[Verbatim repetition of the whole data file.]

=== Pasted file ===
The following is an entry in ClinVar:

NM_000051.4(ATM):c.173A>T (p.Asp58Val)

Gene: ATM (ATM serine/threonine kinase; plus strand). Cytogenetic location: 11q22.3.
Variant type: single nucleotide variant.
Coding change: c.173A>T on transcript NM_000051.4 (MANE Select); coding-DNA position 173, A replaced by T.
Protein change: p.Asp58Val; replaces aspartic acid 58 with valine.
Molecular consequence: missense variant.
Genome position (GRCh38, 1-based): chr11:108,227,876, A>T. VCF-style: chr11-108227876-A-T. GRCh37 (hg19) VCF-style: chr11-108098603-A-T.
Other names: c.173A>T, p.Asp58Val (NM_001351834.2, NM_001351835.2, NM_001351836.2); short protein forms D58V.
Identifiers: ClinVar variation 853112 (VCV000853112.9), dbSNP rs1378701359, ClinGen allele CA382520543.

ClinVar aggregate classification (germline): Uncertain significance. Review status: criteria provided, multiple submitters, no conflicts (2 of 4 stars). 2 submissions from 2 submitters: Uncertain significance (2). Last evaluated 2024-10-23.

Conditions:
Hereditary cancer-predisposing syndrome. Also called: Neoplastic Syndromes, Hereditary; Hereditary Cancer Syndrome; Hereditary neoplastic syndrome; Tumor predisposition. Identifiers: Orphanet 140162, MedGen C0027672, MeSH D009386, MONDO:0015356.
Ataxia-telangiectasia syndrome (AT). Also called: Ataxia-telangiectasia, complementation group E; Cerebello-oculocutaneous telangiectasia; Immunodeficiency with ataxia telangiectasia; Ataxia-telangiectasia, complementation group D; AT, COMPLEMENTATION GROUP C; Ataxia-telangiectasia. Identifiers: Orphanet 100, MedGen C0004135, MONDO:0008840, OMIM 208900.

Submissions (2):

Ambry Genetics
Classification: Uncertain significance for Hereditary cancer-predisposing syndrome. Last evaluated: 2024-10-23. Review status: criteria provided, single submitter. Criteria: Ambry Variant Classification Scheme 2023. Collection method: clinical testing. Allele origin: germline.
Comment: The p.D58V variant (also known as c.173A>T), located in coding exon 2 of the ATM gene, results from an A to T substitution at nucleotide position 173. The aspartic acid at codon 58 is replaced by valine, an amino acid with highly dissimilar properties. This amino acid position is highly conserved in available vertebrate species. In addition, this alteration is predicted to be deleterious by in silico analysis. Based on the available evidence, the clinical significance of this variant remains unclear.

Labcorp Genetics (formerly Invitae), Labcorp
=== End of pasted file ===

The following is an entry in ClinVar:

NM_000051.4(ATM):c.173A>T (p.Asp58Val)

Gene: ATM (ATM serine/threonine kinase; plus strand). Cytogenetic location: 11q22.3.
Variant type: single nucleotide variant.
Coding change: c.173A>T on transcript NM_000051.4 (MANE Select); coding-DNA position 173, A replaced by T.
Protein change: p.Asp58Val; replaces aspartic acid 58 with valine.
Molecular consequence: missense variant.
Genome position (GRCh38, 1-based): chr11:108,227,876, A>T. VCF-style: chr11-108227876-A-T. GRCh37 (hg19) VCF-style: chr11-108098603-A-T.
Other names: c.173A>T, p.Asp58Val (NM_001351834.2, NM_001351835.2, NM_001351836.2); short protein forms D58V.
Identifiers: ClinVar variation 853112 (VCV000853112.9), dbSNP rs1378701359, ClinGen allele CA382520543.

ClinVar aggregate classification (germline): Uncertain significance. Review status: criteria provided, multiple submitters, no conflicts (2 of 4 stars). 2 submissions from 2 submitters: Uncertain significance (2). Last evaluated 2024-10-23.

Conditions:
Hereditary cancer-predisposing syndrome. Also called: Neoplastic Syndromes, Hereditary; Hereditary Cancer Syndrome; Hereditary neoplastic syndrome; Tumor predisposition. Identifiers: Orphanet 140162, MedGen C0027672, MeSH D009386, MONDO:0015356.
Ataxia-telangiectasia syndrome (AT). Also called: Ataxia-telangiectasia, complementation group E; Cerebello-oculocutaneous telangiectasia; Immunodeficiency with ataxia telangiectasia; Ataxia-telangiectasia, complementation group D; AT, COMPLEMENTATION GROUP C; Ataxia-telangiectasia. Identifiers: Orphanet 100, MedGen C0004135, MONDO:0008840, OMIM 208900.

Submissions (2):

Ambry Genetics
Classification: Uncertain significance for Hereditary cancer-predisposing syndrome. Last evaluated: 2024-10-23. Review status: criteria provided, single submitter. Criteria: Ambry Variant Classification Scheme 2023. Collection method: clinical testing. Allele origin: germline.
Comment: The p.D58V variant (also known as c.173A>T), located in coding exon 2 of the ATM gene, results from an A to T substitution at nucleotide position 173. The aspartic acid at codon 58 is replaced by valine, an amino acid with highly dissimilar properties. This amino acid position is highly conserved in available vertebrate species. In addition, this alteration is predicted to be deleterious by in silico analysis. Based on the available evidence, the clinical significance of this variant remains unclear.

Labcorp Genetics (formerly Invitae), Labcorp